Articles by others:
An HP Roundtable on the Best and Worst deals (including my picks)
Articles by others:
An HP Roundtable on the Best and Worst deals (including my picks)
My take on the season’s free agents who have most outperformed or underperformed their historical levels. I posted it over at Hockey Prospectus this weekend. For those who follow the Flames, it should be especially interesting.
A quick excerpt is below:
“Lydman is playing drastically different ice time than Jordan Leopold though. He is facing the hardest competition among the Ducks d-men (1.778 Corsi Rel QoC) and the worst zone starts (42.0%) as well. Despite being thrown to the bottom of the canyon at the start of every shift, Lydman has been a much better possession player than his teammates (9.4 Corsi Rel) and his results on the ice have been much better as well (Relative Plus-Minus of 2.38). If he keeps this up, Lydman could be the king of the HLI for defensemen this season.”
Over at Hockey Prospectus, I managed to take the L.A. Kings to task for the Jack Johnson contract and also used my Heavy Lifter Index to evaluate the NHL’s best matchup defensemen.
At Matchsticks and Gasoline, we’ve been busy discussing everything from the Flames need to reinvigorate the roster to the recent winning streak.
I’ve spent the last month or so working on a new way to measure hockey players. I call it the Heavy Lifter Index (HLI). I didn’t invent the term heavy lifter for hockey players, I just added the index part. I’m pretty sure my contribution to the name is much more important than the rest.
For those that don’t read a lot of hockey stat blogs, I’ll elaborate. A Heavy Lifter is a player who not only faces the opposition’s best players, but frequently has to start shifts in the defensive zone. Yet he stilll outplays everyone he faces.
HLI measures the difficulty of the player’s icetime by defining the level of competition and starting shift position the using existing stats QualComp, Corsi Rel QoC, and Zone Start percentage. The only difference is we compare the players rating, to the league rating to see what the magnitude of difficulty of their icetime is.
As for outplaying the competition, HLI uses three stats again. I measure how much they outscore their competition, how much they outshoot their competition and whether they draw more penalties than they take. Again these stats are all readily available on BehindTheNet.ca but I use a method to measure magnitude compared to the league.
My work is posted on Hockey Prospectus. My first post explaining the inner workings of HLI can be found here, while the evaluation of every forward in the NHL over the last 3 seasons can be found here.
Below is an excerpt.
“With 4 goals and 4 assists in 32 games, Backlund hasn’t exactly been lighting up the traditional NHL stat line, but has been +4 on the season. Obviously Brent Sutter and interim GM Jay Feaster felt he wasn’t bringing enough to the Flames squad and are backed up in that assertion by the Flames recent winning streak with Backlund in street clothes.
But as we all know here at M&G, the traditional stat line doesn’t tell the whole story. In fact, the Flames appear to be making a huge mistake by sending Backlund down to the Heat. Not only are they wasting a year of his entry level contract, but he’s actually holding his own as a third line player at an age when NHL forwards typically develop the fastest. Denying him time in the NHL is likely hurting his development.”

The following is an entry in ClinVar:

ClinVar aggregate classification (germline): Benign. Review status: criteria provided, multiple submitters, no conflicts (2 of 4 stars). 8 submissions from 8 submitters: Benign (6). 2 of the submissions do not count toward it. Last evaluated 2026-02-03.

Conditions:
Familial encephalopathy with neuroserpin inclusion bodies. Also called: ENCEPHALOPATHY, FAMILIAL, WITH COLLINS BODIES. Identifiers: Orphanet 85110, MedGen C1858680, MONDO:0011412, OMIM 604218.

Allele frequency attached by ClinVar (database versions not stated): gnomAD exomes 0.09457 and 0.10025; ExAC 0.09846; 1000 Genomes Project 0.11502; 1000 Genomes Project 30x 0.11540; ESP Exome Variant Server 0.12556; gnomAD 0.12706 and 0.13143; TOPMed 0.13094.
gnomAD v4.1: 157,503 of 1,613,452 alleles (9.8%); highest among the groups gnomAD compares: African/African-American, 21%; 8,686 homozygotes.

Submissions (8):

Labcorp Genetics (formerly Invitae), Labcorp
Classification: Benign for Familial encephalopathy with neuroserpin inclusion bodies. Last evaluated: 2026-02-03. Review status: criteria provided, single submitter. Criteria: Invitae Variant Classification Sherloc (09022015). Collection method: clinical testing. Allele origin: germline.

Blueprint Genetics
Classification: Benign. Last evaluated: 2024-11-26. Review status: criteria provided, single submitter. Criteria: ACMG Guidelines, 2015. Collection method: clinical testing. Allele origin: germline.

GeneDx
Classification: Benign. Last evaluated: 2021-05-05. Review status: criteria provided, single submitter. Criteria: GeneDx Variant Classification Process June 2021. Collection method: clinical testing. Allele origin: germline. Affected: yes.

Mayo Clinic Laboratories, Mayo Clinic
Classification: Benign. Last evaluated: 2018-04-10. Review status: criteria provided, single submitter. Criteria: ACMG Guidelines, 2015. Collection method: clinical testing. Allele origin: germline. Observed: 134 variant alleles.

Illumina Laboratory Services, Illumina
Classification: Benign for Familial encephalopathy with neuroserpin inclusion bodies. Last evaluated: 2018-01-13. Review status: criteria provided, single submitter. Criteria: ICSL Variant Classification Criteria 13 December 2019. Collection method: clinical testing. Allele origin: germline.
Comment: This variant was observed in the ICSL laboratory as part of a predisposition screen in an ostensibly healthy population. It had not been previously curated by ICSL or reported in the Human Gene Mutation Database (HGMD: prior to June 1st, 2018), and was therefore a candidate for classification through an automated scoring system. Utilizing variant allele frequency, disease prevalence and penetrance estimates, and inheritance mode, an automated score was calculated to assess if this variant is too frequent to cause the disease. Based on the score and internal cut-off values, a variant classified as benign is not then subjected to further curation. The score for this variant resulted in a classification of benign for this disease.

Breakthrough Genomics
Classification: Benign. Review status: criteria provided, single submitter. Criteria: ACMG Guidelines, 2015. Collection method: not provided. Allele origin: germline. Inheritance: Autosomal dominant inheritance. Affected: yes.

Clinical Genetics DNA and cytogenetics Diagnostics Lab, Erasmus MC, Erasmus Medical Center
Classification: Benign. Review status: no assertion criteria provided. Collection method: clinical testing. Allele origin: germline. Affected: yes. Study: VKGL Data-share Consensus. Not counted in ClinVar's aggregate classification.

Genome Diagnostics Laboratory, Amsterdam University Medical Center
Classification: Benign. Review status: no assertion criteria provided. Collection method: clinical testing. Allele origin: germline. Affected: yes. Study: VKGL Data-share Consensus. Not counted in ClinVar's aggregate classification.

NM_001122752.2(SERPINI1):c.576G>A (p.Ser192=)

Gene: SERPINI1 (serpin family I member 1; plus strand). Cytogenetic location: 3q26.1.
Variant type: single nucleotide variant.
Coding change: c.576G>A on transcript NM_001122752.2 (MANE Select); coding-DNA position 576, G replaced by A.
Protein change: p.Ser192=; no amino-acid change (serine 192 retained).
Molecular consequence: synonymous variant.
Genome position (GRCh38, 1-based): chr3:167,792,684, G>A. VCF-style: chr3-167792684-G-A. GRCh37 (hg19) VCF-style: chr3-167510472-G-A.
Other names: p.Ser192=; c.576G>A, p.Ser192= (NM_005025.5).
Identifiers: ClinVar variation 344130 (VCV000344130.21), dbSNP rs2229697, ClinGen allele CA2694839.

Here’s a article I wrote on the merits and detriments of the contracts handed out to the Blues David Backes and the Flyers Jeff Carter for Hockey Prospectus.
I also have a post coming up on HP soon where I unveil the Heavy Lifter Index to profile some of the NHL’s best players against the other team’s top lines.
Here is an excerpt from the Backes-Carter column:
“In the case of these two contract extensions, the teams are trying to lock up young, talented forwards to reasonable long term contracts. While they may have taken different approaches to how they’ve managed the cap, it’s very important to understand which team got better value for their money.
Carter, at age 25, already has a 46 goal season under his belt and is considered an elite offensive talent. Backes, at age 26, is a big winger with a solid scoring touch, but hasn’t racked up points the way Carter has.
Carter 398 games 153 goals 139 assists 11.0% shooting percentage Backes 297 games 74 goals 89 assists 11.8% shooting percentage
On the surface, Jeff Carter has the better offensive numbers and his contract extension was more lucrative, earning him roughly $750,000 per season more than Backes. But given the difference in goal scoring skill, shouldn’t Carter be making a lot more than Backes? If the only thing that mattered in the NHL were goals and assists, then the answer would be yes, but we all know that there is a lot more to the game than that.”
Based on a few comments on the Illegal Curve radio show, I put up a post on Matchsticks & Gasoline yesterday about the Flames potential to trade Regehr and why it’s time to do so.
Below is an excerpt from the article.
“Now before everyone gets their guard up and says Regehr is indispensable, let’s take stock of the Flames season so far. The Flames are 14th in the Western Conference and have to compete with teams like LA and San Jose who are also trying to make the leap into a playoff spot.
According to this article in the Toronto Star, 77.5% of teams in a playoff spot by American Thanksgiving make the playoffs. This encompasses every season since 1993 so it’s at least taken over a fairly long timeframe.
While the Flames could still make the playoffs, let’s be realistic and say that it’s unlikely. And unfortunately, they currently have more cap space committed to next season than any other team in the NHL. It’s time to start thinking about improving the team for the long term, not for a playoff push. If that’s the case, it may be time to move some established veterans for valuable, young, cost-efficient assets.”
Yes, I realize the last post was November 10th and it was an incoherent rant about Brett Favre. But honestly, who can be coherent when Favre is involved.
I did spend some of the downtime taking in the Colts-Patriots and Celtics-Thunder games in Boston though. Below are some random thoughts from seeing both those games live. This is just my recollection of events, so some stats/times could be a bit off. I’ll save the accuracy for more thought out columns.